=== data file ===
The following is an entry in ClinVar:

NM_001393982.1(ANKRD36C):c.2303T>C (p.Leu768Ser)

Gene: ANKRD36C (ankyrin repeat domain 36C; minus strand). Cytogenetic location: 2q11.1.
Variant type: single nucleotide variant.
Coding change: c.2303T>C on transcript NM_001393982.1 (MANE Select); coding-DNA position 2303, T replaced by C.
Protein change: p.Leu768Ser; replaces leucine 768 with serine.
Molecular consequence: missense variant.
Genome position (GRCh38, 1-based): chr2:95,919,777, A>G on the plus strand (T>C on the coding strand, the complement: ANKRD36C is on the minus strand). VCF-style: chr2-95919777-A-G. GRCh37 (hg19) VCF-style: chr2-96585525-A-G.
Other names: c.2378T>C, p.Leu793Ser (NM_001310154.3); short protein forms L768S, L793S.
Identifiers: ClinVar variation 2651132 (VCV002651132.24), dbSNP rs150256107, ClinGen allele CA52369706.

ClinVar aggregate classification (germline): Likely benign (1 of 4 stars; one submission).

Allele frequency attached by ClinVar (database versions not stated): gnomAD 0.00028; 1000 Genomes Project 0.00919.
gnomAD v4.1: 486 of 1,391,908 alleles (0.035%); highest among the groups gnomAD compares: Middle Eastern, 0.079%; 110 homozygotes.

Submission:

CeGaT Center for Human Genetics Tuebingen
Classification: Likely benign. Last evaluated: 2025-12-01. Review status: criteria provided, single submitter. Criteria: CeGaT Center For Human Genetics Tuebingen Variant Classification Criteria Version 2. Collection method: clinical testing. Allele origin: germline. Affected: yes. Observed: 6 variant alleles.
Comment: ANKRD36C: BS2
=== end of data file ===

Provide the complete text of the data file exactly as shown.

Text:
The following is an entry in ClinVar:

NM_001393982.1(ANKRD36C):c.2303T>C (p.Leu768Ser)

Gene: ANKRD36C (ankyrin repeat domain 36C; minus strand). Cytogenetic location: 2q11.1.
Variant type: single nucleotide variant.
Coding change: c.2303T>C on transcript NM_001393982.1 (MANE Select); coding-DNA position 2303, T replaced by C.
Protein change: p.Leu768Ser; replaces leucine 768 with serine.
Molecular consequence: missense variant.
Genome position (GRCh38, 1-based): chr2:95,919,777, A>G on the plus strand (T>C on the coding strand, the complement: ANKRD36C is on the minus strand). VCF-style: chr2-95919777-A-G. GRCh37 (hg19) VCF-style: chr2-96585525-A-G.
Other names: c.2378T>C, p.Leu793Ser (NM_001310154.3); short protein forms L768S, L793S.
Identifiers: ClinVar variation 2651132 (VCV002651132.24), dbSNP rs150256107, ClinGen allele CA52369706.

ClinVar aggregate classification (germline): Likely benign (1 of 4 stars; one submission).

Allele frequency attached by ClinVar (database versions not stated): gnomAD 0.00028; 1000 Genomes Project 0.00919.
gnomAD v4.1: 486 of 1,391,908 alleles (0.035%); highest among the groups gnomAD compares: Middle Eastern, 0.079%; 110 homozygotes.

Submission:

CeGaT Center for Human Genetics Tuebingen
Classification: Likely benign. Last evaluated: 2025-12-01. Review status: criteria provided, single submitter. Criteria: CeGaT Center For Human Genetics Tuebingen Variant Classification Criteria Version 2. Collection method: clinical testing. Allele origin: germline. Affected: yes. Observed: 6 variant alleles.
Comment: ANKRD36C: BS2